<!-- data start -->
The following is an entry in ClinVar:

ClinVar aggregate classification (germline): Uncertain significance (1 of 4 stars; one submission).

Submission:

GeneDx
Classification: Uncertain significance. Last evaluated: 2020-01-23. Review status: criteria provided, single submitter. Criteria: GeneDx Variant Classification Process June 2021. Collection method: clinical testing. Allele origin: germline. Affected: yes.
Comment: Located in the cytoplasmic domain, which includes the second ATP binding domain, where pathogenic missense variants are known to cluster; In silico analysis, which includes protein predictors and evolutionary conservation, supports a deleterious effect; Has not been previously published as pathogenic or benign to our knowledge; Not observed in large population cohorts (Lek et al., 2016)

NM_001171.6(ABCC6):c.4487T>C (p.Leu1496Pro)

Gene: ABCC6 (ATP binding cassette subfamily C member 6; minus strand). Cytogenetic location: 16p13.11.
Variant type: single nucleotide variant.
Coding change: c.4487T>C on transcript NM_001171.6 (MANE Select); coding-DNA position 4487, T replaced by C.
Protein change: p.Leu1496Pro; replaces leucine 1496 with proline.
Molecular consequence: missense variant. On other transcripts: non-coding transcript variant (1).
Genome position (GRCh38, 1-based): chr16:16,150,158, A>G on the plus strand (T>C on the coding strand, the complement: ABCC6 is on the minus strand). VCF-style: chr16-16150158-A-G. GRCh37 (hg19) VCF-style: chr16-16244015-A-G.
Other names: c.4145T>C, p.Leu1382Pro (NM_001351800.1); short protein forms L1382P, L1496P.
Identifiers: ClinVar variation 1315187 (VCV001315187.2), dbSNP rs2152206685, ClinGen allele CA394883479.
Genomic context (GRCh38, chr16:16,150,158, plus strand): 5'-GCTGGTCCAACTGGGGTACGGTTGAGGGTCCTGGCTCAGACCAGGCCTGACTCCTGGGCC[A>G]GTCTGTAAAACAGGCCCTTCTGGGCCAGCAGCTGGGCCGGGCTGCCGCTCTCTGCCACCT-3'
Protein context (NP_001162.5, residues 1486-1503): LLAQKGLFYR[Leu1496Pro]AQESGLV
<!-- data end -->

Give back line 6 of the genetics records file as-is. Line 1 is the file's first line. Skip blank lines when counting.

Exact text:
Comment: Located in the cytoplasmic domain, which includes the second ATP binding domain, where pathogenic missense variants are known to cluster; In silico analysis, which includes protein predictors and evolutionary conservation, supports a deleterious effect; Has not been previously published as pathogenic or benign to our knowledge; Not observed in large population cohorts (Lek et al., 2016)